Today we discuss the topic of twins and autism with Dr. Sara Jane Webb, Associate Professor at the University of Washington and Psychiatry & Behavioral Sciences, Seattle Children’s Research Institute

Lynn: If one identical (monozygotic) twin has autism, what is the likelihood the other will? If one fraternal (dizygotic) twin has autism, what is the likelihood the other will?

Dr. Webb: Concordance in ASD diagnosis (the probability that both will have it) is observed in monozygotic (MZ) twin pairs at rates of 60-90%, whereas rates among dizygotic (DZ) twins are estimated at 3-31%. (Bailey et al., 1995; Folstein & Rutter, 1977; Hallmayer et al., 2011; Ronald & Hoekstra, 2011; Rutter, 2005). The wide range for each reported rate may be attributable to differences in how ASD was defined and diagnostic measurement differences. That is, some studies used clinical diagnosis of autism as conceptualized in the 1970s and others used specific diagnostic criteria and diagnostic tools to define autism. (The diagnostic processand tools used have changed over the years). Other factors that account for that wide range are the inclusion of same sex vs different sex DZ pairs which can impact the rates as well as sampling biases or differences in the way subjects are found for the studies.

Lynn: What does this tell us about the genetics of autism?

Dr. Webb: Twin studies provide some of the earliest scientific data to suggest and support a
genetic base for ASD. Heritability is defined as the amount of variation in a trait in a population that can be attributed to genetic factors as opposed to environmental factors. Higher concordance rates for ASD diagnosis as well as more specific autism behaviors in MZ twins (“identical”) have historically been interpreted as related to genetic heritable factors although a recent analyses suggests moderate to significant shared environmental factors also contribute.(Hallmayer et al. 2011; Ronald & Hoekstra, 2011). Non-genetic risk factors (or shared environmental factors) may index environmental influences such as shared prenatal and early postnatal environments. Some examples might be shared exposures in utero to toxins or birth complications resulting in birth trauma.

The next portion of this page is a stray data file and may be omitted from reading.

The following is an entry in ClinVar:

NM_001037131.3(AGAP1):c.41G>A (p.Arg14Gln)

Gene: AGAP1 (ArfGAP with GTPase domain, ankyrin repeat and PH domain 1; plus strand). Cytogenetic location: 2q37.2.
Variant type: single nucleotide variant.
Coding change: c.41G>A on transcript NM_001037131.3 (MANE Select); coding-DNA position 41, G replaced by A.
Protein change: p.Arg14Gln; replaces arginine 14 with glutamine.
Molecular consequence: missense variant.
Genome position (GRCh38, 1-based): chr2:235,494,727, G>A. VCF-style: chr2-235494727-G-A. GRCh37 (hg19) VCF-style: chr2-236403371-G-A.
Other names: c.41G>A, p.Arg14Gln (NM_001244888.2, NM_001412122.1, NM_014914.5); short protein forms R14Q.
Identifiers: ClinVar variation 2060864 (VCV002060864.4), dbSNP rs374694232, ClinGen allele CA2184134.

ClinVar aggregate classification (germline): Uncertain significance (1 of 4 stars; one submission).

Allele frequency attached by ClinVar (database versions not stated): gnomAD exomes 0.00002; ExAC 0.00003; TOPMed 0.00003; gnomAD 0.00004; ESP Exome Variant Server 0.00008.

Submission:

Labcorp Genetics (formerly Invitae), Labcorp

Lynn: Is there variability in the severity of features if both MZ twins have ASD? And for DZ twins if both have it?

Dr. Webb: The short answer is that we don’t know that answer yet, but some folks in Seattle are working on it (Dr. Webb and Dr. Raphael Bernier). The long answer is that ASD is not a single construct. It reflects impairments in a set of skill domains and behaviors (Dworzynski, Happe, Bolton, & Ronald, 2009; Mazefsky, Goin-Kochel, Riley, & Maes, 2008; Robinson et al., 2012). Thus, core symptom domains within ASD – social interaction and social communication impairments, and restricted or repetitive behaviors and interests – may develop via separate and distinct genetic mechanisms (Dworzynski et al., 2009; Mazefsky et al., 2008). Similar effects have been observed with regard to ASD-like traits within general population samples as well (Robinson et al., 2012; Ronald et al., 2006). That is, in individuals who don’t have ASD, we still see a different pattern of genetic contributions to social abilities and repetitive or restricted behaviors.